How to Stay Comfortable and Save Energy During Humid Months

  • May 31, 2021

Cooling and heating account for about 48% of energy costs in the average US home. However, if the air in your home has too much moisture, your home may feel warmer than the actual air temperature. If you want your home to stay energy-efficient during the humid months, you must take moisture control into account.

A house with too much humid air can have issues with mold and mildew. Moist air is also the perfect environment for bacteria to spread. Excess moisture in the air can also take a toll on:

  • Health
  • Furniture
  • Appliances
  • Hardwood floors
  • Carpeting
  • Comfort
  • Energy bill

Luckily, there are a few things that you can do to reduce the amount of moisture in your home.

Check Your Clothes Dryer

An improperly vented clothes dryer can dump some or all that water from your wet clothes into the air. Make sure your venting system is sealed all the way from the back of your dryer to the exhaust port on your home’s exterior. And be sure to clean the vent regularly, according to the manufacturer’s recommendations.

Vent Your Bathroom Fans Outside

Exhaust fans from cooking surfaces or the bathroom that are vented into your attic only redistribute humidity within your home. All such fans should be vented to the outside, with the system checked for leakage.

Seal Air Leaks

Finding the places where outside air is leaking in and conditioned air is leaking out and sealing those leaks is a cost-effective way to improve air comfort and cut energy costs. Check your doors and windows for the effectiveness of air seals and caulk or weatherstrip as needed.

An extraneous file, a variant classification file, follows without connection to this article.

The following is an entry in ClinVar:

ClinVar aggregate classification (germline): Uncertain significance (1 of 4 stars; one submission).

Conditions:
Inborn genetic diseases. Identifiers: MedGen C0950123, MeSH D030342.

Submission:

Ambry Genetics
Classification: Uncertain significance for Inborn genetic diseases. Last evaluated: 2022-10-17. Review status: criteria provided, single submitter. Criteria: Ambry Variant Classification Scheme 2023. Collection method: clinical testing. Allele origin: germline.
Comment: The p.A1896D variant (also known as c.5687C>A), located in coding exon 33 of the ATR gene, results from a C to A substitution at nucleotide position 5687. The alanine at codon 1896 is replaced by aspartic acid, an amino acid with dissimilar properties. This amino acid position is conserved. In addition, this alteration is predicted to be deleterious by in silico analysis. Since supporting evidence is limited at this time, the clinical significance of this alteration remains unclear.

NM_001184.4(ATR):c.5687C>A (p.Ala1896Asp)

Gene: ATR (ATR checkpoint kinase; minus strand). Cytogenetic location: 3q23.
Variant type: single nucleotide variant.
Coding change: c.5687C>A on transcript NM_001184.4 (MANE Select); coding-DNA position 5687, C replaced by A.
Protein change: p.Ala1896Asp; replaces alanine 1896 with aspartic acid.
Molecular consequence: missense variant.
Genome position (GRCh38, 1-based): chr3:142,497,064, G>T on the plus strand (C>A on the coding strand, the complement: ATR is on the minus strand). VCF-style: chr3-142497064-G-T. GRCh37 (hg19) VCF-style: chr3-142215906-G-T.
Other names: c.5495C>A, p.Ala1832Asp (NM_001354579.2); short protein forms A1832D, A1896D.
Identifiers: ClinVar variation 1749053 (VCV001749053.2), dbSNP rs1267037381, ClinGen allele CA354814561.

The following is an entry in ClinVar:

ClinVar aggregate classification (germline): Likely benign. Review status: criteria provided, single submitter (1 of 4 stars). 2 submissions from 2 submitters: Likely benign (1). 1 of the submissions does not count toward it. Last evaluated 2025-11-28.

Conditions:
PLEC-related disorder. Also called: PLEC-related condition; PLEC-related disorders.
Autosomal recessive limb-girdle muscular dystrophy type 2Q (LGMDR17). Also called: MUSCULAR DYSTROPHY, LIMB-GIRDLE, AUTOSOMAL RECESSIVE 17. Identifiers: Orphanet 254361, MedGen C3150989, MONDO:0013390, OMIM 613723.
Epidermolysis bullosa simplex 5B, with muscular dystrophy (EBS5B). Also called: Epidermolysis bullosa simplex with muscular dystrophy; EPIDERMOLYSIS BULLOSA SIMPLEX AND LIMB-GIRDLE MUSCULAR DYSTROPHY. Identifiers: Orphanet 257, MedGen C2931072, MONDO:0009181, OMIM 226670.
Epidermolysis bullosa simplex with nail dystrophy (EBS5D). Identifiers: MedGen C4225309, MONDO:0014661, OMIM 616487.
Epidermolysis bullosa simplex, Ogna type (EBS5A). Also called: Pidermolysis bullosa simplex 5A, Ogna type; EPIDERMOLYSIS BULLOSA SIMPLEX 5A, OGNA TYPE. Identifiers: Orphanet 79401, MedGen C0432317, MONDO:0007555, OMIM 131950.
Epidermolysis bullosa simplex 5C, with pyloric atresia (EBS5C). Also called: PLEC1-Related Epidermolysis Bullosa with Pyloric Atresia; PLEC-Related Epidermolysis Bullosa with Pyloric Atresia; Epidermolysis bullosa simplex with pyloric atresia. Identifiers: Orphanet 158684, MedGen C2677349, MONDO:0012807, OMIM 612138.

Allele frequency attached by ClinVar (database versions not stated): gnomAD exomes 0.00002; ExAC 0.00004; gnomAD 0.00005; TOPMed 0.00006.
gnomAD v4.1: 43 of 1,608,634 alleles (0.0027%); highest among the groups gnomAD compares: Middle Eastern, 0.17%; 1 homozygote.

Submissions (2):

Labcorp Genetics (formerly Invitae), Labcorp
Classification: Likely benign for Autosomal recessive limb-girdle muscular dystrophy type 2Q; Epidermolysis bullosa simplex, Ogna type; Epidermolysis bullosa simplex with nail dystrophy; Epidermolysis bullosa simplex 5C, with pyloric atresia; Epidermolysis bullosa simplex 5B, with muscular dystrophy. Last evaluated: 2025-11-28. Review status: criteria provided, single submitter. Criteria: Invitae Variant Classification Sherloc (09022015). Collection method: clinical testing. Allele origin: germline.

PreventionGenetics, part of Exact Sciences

Insulate Water Pipes

Condensation can occur when there is a difference between the temperature of your water pipes and the humid air in your home. Insulating your water pipes keeps this condensation from occurring on the cold water pipes. This condensation contributes to humidity problems in the home. Insulating hot water pipes eliminates heat loss between the hot water heater and the tap, which means heating and using less water over time. Both will help keep your energy bill in line.

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As residents of Massachusetts ourselves, we are delighted to be able to use our expertise to help as many people as possible live in a more energy-efficient home.